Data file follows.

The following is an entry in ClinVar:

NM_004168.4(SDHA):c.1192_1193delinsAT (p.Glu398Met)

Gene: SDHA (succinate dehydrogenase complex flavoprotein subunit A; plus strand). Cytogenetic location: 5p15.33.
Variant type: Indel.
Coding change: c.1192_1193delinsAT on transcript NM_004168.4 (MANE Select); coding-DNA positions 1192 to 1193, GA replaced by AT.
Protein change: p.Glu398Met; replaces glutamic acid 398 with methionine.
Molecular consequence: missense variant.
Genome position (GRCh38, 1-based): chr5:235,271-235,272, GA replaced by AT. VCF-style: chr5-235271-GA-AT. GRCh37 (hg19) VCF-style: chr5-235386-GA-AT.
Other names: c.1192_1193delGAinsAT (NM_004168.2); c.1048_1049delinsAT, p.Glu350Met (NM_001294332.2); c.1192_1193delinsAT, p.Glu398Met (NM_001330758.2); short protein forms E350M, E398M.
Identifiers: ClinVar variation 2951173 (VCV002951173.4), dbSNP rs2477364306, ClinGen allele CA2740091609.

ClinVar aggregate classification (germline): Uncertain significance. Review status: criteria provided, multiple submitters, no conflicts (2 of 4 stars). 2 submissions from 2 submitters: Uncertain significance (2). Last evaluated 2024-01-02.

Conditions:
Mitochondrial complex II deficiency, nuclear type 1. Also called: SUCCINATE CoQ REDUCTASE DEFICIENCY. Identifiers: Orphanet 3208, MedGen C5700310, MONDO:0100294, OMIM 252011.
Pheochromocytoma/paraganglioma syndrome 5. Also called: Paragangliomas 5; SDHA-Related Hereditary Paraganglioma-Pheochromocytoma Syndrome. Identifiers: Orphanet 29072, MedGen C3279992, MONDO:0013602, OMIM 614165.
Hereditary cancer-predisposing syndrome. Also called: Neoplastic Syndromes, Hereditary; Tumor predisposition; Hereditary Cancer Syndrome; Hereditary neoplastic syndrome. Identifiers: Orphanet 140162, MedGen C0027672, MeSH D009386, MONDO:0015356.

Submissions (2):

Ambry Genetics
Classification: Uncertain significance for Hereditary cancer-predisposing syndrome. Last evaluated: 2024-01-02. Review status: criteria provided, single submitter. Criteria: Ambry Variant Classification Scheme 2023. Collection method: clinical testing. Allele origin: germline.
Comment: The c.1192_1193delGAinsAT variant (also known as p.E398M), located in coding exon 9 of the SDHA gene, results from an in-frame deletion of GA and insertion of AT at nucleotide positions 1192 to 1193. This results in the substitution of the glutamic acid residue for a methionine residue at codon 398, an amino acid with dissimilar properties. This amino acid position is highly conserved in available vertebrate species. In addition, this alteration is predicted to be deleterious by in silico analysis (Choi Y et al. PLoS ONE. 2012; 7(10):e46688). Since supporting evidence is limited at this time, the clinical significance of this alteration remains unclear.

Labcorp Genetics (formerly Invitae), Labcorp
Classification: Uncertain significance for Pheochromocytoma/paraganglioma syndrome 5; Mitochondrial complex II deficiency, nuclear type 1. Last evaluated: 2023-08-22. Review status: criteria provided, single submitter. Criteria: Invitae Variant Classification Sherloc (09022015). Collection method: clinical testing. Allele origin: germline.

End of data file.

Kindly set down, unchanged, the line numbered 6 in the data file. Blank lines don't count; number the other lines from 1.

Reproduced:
Protein change: p.Glu398Met; replaces glutamic acid 398 with methionine.